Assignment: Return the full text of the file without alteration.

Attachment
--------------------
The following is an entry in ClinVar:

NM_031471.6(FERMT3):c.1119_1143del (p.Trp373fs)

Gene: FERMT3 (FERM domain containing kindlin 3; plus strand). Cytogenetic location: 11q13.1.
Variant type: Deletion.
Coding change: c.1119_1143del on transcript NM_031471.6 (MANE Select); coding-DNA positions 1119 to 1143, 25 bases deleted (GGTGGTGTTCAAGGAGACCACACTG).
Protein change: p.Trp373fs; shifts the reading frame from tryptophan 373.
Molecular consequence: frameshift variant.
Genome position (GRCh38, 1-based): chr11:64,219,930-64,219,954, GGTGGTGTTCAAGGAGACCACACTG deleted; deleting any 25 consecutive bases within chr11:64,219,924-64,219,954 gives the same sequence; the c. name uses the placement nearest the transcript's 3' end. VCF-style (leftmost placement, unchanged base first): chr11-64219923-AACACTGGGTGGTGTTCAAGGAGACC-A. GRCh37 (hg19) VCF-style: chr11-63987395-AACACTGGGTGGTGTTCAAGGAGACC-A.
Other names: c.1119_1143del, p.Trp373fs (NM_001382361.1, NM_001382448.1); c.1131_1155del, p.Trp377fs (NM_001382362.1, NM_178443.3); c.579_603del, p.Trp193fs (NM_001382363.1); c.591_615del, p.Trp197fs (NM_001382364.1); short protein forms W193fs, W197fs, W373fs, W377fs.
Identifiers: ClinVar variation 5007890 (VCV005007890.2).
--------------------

The following is an entry in ClinVar:

NM_031471.6(FERMT3):c.1119_1143del (p.Trp373fs)

Gene: FERMT3 (FERM domain containing kindlin 3; plus strand). Cytogenetic location: 11q13.1.
Variant type: Deletion.
Coding change: c.1119_1143del on transcript NM_031471.6 (MANE Select); coding-DNA positions 1119 to 1143, 25 bases deleted (GGTGGTGTTCAAGGAGACCACACTG).
Protein change: p.Trp373fs; shifts the reading frame from tryptophan 373.
Molecular consequence: frameshift variant.
Genome position (GRCh38, 1-based): chr11:64,219,930-64,219,954, GGTGGTGTTCAAGGAGACCACACTG deleted; deleting any 25 consecutive bases within chr11:64,219,924-64,219,954 gives the same sequence; the c. name uses the placement nearest the transcript's 3' end. VCF-style (leftmost placement, unchanged base first): chr11-64219923-AACACTGGGTGGTGTTCAAGGAGACC-A. GRCh37 (hg19) VCF-style: chr11-63987395-AACACTGGGTGGTGTTCAAGGAGACC-A.
Other names: c.1119_1143del, p.Trp373fs (NM_001382361.1, NM_001382448.1); c.1131_1155del, p.Trp377fs (NM_001382362.1, NM_178443.3); c.579_603del, p.Trp193fs (NM_001382363.1); c.591_615del, p.Trp197fs (NM_001382364.1); short protein forms W193fs, W197fs, W373fs, W377fs.
Identifiers: ClinVar variation 5007890 (VCV005007890.2).